And the overall results are encouraging. The programme at Fuhua has seen full attendance since its inception. Through timely and consistent tracking of exam results, statistics from KidsExcel’s school partnerships reflect overall improvements in students’ literacy and numeracy levels.

In a spirited sharing of the school’s experience, Fuhua’s co-ordinating teacher-in-charge praised it as an affordable programme that provides sustainable value-add to students. “I have seen an improvement in many of the students and they really enjoy the time they spend with their friends during the programme. Many of them often come to my office just to ask me if the programme is on this week, the following week, or even in the following year. It really speaks to how the programme has given them something constructive to look forward to. Otherwise they will probably be doing nothing at home or gallivanting at the malls.”

“The support of CFS and its donors has been crucial in realising our aims, providing the platform to engage even more in the future.” said Victor.

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News

Four teachers recognised for excellence in early childhood, special needs education

John Doe
John Doe
four teachers receiving an award

Ms Sulochanah Kanapathy’s pupil was already four years old but he could not say a word.

But Ms Sulochanah, 47, was determined to help, and taught the child with special needs to speak his first words.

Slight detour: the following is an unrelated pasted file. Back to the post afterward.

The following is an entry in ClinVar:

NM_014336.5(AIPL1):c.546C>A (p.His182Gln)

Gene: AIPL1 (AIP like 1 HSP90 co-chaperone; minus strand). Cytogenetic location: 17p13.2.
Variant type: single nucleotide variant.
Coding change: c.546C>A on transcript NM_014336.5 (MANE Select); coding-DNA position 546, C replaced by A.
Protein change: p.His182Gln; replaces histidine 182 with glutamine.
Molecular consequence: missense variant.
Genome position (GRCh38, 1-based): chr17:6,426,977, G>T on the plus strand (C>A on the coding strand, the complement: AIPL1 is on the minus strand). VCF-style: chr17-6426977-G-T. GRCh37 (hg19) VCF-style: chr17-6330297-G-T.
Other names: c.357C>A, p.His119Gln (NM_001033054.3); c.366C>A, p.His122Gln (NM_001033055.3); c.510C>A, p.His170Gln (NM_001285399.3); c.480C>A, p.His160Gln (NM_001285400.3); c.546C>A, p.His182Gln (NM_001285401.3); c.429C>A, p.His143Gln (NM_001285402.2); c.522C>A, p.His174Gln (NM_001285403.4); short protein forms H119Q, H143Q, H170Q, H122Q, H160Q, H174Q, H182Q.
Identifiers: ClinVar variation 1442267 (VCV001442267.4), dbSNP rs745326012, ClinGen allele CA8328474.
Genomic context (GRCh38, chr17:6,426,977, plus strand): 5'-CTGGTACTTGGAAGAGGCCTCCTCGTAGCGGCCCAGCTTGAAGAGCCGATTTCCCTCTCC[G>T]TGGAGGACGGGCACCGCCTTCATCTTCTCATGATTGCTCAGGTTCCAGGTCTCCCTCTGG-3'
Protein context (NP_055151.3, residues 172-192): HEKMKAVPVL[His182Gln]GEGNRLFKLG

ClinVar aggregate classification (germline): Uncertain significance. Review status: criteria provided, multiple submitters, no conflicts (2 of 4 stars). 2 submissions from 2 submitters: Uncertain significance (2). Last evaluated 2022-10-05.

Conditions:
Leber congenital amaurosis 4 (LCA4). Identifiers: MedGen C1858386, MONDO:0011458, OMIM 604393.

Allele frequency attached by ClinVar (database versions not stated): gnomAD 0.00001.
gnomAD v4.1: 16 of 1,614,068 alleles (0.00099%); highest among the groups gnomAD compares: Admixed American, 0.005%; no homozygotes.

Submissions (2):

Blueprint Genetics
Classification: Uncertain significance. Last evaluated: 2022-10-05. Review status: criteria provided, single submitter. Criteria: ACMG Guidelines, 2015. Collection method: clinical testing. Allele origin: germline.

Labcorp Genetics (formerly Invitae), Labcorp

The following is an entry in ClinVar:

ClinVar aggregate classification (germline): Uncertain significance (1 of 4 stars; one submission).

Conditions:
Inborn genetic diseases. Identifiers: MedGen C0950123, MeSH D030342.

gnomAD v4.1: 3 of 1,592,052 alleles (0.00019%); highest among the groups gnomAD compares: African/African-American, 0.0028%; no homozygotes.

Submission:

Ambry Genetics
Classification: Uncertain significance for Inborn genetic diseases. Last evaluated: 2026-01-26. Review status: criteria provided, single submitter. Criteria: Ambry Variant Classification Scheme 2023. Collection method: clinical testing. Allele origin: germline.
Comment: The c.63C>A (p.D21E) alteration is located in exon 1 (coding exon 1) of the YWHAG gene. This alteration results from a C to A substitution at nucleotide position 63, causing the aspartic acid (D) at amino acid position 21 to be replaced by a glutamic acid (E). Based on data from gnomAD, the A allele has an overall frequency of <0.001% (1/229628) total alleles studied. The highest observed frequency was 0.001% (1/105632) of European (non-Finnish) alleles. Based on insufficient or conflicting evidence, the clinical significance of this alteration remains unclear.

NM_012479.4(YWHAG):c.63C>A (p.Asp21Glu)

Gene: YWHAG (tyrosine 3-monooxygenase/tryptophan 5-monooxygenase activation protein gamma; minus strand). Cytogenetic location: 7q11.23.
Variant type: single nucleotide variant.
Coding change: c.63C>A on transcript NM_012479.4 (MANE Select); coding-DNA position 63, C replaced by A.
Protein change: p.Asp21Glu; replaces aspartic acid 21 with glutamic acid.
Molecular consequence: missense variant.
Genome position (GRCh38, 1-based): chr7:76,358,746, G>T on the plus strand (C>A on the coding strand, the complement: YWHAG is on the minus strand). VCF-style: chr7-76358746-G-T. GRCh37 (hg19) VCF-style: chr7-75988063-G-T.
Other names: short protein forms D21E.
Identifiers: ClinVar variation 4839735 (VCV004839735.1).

The teacher from Ramakrishna Mission Sarada Kindergarten went the extra mile by conducting home visits, giving the child additional teaching materials, and training his parents to better manage his learning.

That incident from seven years ago drove her to take a course in special needs education to understand children with such challenges better.

On Wednesday (Nov 24), she received the Leading Foundation Teacher Award, in the Early Childhood Educator category, at the National Institute of Education (NIE) in Nanyang Technological University.

Besides Ms Sulochanah, Ms A. Neshanthini Neelamohan, 33, from Sparkletots Preschool @ Braddell Heights Block 246, also received the Leading Foundation Award in the same category.

Ms Wong Jia Min, 34, from Fei Yue Community Services and Mrs Lee E-Lyn, 47, from Methodist Girls’ School (Primary) received the Leading Foundation Award in the Special Needs Educator Category.